Force Application and Launch from CONUS (FALCON)
The Defense Advanced Research Projects Agency (DARPA) and the Air Force are jointly sponsoring the FALCON program to develop technologies and demonstrate capabilities that will enable transformational changes in global, time critical strike missions. Air Force technology studies have identified essentially four capabilities that are necessary for future US air superiority. These are global reach/ power, rapid response (speed), low casualty rates, and space operations. Two flight vehicle concepts directly result from the above desired capabilities: the unmanned air vehicle and the hypersonic cruise vehicle.
The Government's vision of an ultimate prompt global reach capability (circa 2025 and beyond) is engendered in a reusable Hypersonic Cruise Vehicle (HCV). This autonomous aircraft would be capable of taking off from a conventional military runway and striking targets 9,000 nautical miles distant in less than two hours. It could carry a 12,000-pound payload consisting of Common Aero Vehicles (CAVs), cruise missiles, small diameter bombs or other munitions. The Government is interested in innovative HCV concepts that utilize novel technologies that mitigate heat load and extend range. Such innovative concepts could enable effective global reach missions and potentially provide the first stage of a two-stage access to space vehicle.
A much nearer term prompt, global strike capability is needed however. This near-term operational capability is embodied in the CAV munitions delivery system integrated with a low-cost, operationally responsive, Small Launch Vehicle (SLV). CAV is an unpowered, maneuverable, hypersonic glide vehicle capable of carrying approximately 1,000 pounds in munitions or other payload. SLV, a low-cost, responsive launch system is capable of boosting a CAV to its requisite insertion conditions (e.g. geo-location, altitude, velocity, and attitude). Taken together, the CAV/SLV system will enable this nearer-term global reach capability. The SLV will serve a two-fold function in that it will also provide a low-cost, responsive launch capability for placing small satellites into Sun Synchronous Orbit. The goal of the joint DARPA/Air Force FALCON program is to develop and validate, in-flight, technologies that will enable both near-term and far-term capability to execute time-critical, prompt global strike missions.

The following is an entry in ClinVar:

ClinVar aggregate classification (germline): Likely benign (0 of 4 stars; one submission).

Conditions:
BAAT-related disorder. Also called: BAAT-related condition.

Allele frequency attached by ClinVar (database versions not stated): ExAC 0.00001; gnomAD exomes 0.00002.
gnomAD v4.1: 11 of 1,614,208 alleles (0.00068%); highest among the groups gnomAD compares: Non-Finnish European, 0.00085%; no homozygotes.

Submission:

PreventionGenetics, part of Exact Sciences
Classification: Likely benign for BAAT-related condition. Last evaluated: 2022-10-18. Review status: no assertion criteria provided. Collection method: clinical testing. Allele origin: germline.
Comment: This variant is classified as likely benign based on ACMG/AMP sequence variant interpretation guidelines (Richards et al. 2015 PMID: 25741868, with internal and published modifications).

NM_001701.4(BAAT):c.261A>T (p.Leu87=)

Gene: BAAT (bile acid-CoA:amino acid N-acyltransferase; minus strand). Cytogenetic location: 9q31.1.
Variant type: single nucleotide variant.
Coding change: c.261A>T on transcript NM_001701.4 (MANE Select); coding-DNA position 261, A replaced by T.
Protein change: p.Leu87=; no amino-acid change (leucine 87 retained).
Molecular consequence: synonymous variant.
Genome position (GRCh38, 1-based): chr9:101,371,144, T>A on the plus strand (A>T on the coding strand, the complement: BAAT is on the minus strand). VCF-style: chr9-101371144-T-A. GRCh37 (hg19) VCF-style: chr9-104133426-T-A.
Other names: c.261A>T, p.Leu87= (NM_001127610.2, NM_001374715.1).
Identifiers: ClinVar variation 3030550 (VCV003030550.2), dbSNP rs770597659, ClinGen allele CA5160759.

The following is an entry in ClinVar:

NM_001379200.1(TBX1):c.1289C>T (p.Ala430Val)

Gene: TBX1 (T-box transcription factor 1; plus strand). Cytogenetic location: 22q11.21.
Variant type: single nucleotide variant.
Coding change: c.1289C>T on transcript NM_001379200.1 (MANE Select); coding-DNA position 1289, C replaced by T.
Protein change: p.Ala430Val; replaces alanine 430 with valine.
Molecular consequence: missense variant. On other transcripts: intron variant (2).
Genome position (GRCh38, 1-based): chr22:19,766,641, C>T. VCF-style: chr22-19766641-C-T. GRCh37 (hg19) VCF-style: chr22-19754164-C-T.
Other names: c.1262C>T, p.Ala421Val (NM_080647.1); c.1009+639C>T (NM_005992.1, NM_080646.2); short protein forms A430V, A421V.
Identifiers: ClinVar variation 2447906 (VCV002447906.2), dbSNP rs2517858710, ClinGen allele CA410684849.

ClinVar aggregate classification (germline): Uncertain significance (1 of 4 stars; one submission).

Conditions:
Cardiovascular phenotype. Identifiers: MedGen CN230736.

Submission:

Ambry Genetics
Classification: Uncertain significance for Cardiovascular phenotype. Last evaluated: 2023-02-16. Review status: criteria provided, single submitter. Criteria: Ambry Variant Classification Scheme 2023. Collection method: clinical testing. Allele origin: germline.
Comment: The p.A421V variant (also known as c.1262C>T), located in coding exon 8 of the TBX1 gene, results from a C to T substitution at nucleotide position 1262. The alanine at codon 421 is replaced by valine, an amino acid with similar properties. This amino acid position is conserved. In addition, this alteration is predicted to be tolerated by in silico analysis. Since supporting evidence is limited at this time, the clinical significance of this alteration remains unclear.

The fundamental underpinnings of the technical approach to be taken in the FALCON program is the recognition that a common set of technologies can be matured in an evolutionary manner that will provide a near-term (approximately 2010) operational capability for prompt global strike from CONUS while also enabling future development of a reusable HCV for the far-term (approximately 2025). This common set of key technologies includes: efficient aerodynamic shaping for high lift to drag, lightweight and durable high temperature materials, thermal management techniques including active cooling and trajectory shaping (such as periodic flight), target update and weapons separation. These technologies will be matured to flight readiness, integrated into a system design and demonstrated in a series of flight-tests. Flight tests will be conducted in a progressive manner and will provide an evolutionary forum for developing responsive concepts of operation and a low-cost launch infrastructure.
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